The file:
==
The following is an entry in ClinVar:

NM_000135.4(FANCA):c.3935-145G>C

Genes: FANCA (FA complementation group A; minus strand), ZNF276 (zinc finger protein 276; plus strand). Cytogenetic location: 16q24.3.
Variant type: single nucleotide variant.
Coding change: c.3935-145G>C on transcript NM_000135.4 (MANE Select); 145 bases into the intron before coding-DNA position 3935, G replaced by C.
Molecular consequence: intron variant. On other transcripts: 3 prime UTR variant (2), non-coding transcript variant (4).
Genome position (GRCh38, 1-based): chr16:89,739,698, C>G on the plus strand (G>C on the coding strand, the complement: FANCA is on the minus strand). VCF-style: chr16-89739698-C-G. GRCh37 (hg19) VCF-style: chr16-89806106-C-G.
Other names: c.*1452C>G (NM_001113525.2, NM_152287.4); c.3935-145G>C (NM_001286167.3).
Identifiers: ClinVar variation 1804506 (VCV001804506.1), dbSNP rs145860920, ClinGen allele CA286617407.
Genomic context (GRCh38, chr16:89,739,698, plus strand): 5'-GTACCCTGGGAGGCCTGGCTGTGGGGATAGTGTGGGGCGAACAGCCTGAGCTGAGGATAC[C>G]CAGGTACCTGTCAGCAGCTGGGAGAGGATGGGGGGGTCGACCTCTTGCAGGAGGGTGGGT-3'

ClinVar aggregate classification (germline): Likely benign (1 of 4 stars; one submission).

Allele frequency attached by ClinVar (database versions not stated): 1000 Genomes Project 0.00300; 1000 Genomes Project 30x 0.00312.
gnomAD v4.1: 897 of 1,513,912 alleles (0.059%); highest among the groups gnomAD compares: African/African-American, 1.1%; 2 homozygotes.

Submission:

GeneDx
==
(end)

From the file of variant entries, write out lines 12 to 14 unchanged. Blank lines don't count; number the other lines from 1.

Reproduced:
Allele frequency attached by ClinVar (database versions not stated): 1000 Genomes Project 0.00300; 1000 Genomes Project 30x 0.00312.
gnomAD v4.1: 897 of 1,513,912 alleles (0.059%); highest among the groups gnomAD compares: African/African-American, 1.1%; 2 homozygotes.

Submission: